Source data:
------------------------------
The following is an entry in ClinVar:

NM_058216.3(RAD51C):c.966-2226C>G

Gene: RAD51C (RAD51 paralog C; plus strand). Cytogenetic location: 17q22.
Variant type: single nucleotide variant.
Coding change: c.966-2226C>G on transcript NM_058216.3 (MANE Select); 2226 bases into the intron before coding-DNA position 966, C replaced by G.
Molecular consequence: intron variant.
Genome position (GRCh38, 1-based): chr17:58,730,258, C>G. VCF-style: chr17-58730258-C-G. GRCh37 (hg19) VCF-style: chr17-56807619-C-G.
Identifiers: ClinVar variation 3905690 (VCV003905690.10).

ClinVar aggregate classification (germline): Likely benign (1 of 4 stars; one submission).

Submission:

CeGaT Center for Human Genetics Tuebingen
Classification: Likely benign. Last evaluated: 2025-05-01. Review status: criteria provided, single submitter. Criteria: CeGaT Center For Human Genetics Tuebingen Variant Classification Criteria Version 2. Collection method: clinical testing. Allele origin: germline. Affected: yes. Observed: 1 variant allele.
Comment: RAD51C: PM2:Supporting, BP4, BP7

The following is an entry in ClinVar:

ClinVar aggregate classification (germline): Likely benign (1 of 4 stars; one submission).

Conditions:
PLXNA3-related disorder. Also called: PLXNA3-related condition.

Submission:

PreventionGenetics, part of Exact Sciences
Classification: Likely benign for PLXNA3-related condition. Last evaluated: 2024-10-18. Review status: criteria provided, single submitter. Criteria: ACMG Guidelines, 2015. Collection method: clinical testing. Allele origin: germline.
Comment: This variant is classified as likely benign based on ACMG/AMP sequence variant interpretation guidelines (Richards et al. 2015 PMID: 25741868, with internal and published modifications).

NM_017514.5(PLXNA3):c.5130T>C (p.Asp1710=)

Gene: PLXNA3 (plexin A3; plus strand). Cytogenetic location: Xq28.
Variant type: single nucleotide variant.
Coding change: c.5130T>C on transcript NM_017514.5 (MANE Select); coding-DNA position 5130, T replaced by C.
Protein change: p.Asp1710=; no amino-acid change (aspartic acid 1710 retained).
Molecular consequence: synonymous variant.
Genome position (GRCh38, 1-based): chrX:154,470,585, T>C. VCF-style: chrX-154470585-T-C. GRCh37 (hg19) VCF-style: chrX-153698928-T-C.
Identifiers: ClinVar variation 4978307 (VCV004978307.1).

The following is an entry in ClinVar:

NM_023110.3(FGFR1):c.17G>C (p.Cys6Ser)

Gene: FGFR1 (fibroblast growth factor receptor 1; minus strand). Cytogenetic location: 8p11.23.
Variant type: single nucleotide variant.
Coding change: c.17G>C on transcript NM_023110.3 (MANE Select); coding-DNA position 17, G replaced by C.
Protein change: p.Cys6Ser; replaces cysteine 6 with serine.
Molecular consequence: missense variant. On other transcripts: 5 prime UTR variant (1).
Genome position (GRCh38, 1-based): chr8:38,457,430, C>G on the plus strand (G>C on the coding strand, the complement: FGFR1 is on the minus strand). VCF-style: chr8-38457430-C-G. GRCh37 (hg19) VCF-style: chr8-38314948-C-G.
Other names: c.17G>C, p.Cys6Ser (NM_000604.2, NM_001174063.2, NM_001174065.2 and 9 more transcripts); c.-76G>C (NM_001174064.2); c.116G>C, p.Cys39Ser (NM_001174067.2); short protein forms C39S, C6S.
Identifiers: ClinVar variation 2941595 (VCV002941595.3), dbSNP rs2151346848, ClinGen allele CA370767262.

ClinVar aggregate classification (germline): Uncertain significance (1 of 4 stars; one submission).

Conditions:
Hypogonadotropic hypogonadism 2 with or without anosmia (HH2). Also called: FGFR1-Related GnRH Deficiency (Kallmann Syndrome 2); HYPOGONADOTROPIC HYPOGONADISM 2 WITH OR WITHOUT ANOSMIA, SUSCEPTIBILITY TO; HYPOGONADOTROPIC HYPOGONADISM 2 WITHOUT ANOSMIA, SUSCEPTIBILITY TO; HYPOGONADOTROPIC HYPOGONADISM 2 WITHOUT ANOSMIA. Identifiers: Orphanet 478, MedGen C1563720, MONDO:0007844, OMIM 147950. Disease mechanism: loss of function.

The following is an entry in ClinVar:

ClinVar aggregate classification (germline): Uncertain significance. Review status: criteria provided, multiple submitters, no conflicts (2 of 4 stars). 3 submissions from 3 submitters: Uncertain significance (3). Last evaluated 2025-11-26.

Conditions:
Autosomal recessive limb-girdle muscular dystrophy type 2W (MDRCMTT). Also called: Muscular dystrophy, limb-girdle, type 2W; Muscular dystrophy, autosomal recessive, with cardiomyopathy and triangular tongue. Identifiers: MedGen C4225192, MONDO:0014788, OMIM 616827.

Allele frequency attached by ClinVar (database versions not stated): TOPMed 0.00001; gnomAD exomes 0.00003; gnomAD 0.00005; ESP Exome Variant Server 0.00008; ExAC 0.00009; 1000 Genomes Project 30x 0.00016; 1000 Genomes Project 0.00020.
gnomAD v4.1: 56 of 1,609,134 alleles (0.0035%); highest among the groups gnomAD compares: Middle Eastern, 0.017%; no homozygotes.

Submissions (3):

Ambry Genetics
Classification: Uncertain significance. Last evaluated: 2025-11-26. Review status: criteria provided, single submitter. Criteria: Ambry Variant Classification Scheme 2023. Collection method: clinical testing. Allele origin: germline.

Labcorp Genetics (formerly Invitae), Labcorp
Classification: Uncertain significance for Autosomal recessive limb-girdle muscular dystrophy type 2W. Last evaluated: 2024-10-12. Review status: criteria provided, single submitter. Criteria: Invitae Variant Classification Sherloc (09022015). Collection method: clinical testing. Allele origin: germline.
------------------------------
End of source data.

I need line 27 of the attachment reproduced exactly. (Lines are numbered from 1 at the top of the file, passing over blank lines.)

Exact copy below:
Molecular consequence: synonymous variant.